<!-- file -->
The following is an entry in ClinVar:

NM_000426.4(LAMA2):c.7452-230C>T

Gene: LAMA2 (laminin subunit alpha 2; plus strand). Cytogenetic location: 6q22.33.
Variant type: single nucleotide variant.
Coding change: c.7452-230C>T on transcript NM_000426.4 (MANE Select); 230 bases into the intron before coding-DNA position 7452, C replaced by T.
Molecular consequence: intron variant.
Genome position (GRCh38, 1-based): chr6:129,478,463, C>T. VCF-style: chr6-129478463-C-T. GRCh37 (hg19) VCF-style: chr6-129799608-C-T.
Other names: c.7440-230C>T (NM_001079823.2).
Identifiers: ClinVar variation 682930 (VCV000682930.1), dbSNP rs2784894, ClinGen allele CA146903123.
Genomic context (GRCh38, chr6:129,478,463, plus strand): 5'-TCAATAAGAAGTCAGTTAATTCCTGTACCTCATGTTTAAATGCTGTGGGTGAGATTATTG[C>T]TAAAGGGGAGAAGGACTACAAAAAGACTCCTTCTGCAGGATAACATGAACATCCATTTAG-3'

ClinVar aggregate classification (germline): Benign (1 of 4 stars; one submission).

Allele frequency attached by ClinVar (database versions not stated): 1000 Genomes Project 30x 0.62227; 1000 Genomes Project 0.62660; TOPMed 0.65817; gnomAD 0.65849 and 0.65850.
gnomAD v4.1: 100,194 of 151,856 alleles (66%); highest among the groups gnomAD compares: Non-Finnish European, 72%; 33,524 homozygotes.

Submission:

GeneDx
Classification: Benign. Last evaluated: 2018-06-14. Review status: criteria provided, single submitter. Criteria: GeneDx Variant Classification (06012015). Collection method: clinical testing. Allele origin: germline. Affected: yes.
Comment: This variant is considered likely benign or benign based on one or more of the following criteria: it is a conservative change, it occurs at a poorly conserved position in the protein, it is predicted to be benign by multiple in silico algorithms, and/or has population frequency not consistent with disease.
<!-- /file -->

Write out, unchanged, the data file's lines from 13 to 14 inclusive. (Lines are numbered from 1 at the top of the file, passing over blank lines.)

gnomAD v4.1: 100,194 of 151,856 alleles (66%); highest among the groups gnomAD compares: Non-Finnish European, 72%; 33,524 homozygotes.

Submission: